Species Knowledge Index(SKI)

Critical data is missing for 98 percent of known terrestrial vertebrates. Led by the Conservation Science Alliance, Species Knowledge Index research seeks to find — and fill — the gaps.

It is surprising how little we know about the species that share our planet. Data shared by wildlife experts worldwide — including nearly 1200 Species360 member institutions in 99 countries — is filling this void by providing critical missing data needed to help save species from extinction.

Led by the Species360 Conservation Science Alliance, Species Knowledge Index programs reach across disparate global sources to identify and classify demography, genetics, primary biodiversity data, and relevant legislation, for all of our planet’s described species.

The first of these, the Demographic Species Knowledge Index, published in Proceedings of the National Academy of Sciences (April 2019), uncovers up to an eightfold increase in information scientists require to assess world populations of known species. The results of this and future Species Knowledge Index research provide vital information to those fighting to save species from extinction.

Can we make a difference? Listen to what these experts say about the role of global data in saving species.

Published in the journal Proceedings of the National Academy of Sciences (PNAS), research led by Species360 Director of Science Dr. Dalia Conde introduces the Demographic Species Knowledge Index — the first of a series of Species Knowledge Index tools helping to inform species survival programs. Read the article in PNAS, download open data, and learn more about the research program here.

Decades of conservation efforts have led to the development of targeted, strategic conservation actions that positively impact biodiversity. Still, conservation targets are regularly not met. One reason why conservation measures fail is the scarcity of data to inform conservation policies. For example, lack of information is one of the reasons why the Convention of Biological Diversity (CBD)’s target to achieve a significant reduction in biodiversity loss by 2010 has not been met. As a response, the CBD adopted the goal for data to be “widely shared and transferred” in their strategic plan for 2011-2020 (Aichi Target 19, SCBD, 2010).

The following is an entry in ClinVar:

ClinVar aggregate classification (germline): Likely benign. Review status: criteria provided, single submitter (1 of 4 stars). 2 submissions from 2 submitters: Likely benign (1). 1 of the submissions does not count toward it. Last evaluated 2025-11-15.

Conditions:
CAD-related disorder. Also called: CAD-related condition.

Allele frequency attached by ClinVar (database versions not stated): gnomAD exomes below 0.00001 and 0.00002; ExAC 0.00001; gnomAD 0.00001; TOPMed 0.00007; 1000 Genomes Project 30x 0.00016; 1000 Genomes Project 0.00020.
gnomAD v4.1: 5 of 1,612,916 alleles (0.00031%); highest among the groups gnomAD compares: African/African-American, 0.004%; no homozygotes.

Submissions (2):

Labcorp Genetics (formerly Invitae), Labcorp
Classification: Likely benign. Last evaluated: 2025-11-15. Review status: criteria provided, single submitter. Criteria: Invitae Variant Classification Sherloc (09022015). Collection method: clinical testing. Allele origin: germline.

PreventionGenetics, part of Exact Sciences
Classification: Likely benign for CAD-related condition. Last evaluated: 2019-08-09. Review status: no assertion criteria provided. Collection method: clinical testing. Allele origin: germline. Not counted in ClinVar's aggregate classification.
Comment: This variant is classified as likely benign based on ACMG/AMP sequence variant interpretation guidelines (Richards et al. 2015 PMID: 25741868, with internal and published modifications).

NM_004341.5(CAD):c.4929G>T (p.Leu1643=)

In order to measure the void and assess gaps and opportunities for conservation a multidisciplinary team of 33 researchers led by Director of Science Dalia Conde developed a Demographic Species Knowledge Index (D-SKI) that scores how much we know about data needed to understand population decline for the world’s known species of mammals, birds, reptiles, and amphibians. The paper published in the journal Proceedings of the National Academy of Sciences(PNAS) reveals that we are lacking critical information for more than 98 percent of known species. 

Researchers found that we can substantially increase what we know by applying robust analytics to data long overlooked. When they added data from the Zoological Information Management System (ZIMS), researchers discovered an 800 percent increase in data across species. Managed by global nonprofit Species360, ZIMS is curated by wildlife experts and researchers at nearly 1,200 zoological institutional in 99 countries.


The Species Knowledge Index provides scientists and policy-makers a comprehensive view of critical data on known species.

Learn more about the Demographic Species Knowledge Index study, and the researchers that collaborated to achieve it, here.

The Demographic Species Knowledge Index serves as a first step towards our ambitious goal of mapping the world’s biodiversity knowledge and has been recommended for the implementation of the post 2020 EU Biodiversity strategy supported by WWF, BirdLife International, the Nature Conservancy, and 17 other conservation organizations.


The Species Knowledge Initiative on Songbirds

Songbirds are the first taxon to be mapped using the SKI methodology with the main objective of supporting the Convention on International Trade in Endangered Species of Wild Fauna and Flora (CITES).

The goal of the Songbird SKI is to identify and rank species in terms of their prevalence in international wildlife trade in relation to their survival status in situ and to direct further research on the impacts of international trade.

Click here to learn more.

Thank you!

We thank our sponsoring partners: Toronto Zoo, Mandai Wildlife Group, Odense Zoo, University of Southern Denmark, and the Zoological Society of London (ZSL). We could not achieve success without your partnership.


Conservation Science Alliance needs your support

Our work would not be possible without the generous support of our sponsoring partners, which helps to fund researchers and data analysts conducting this important work.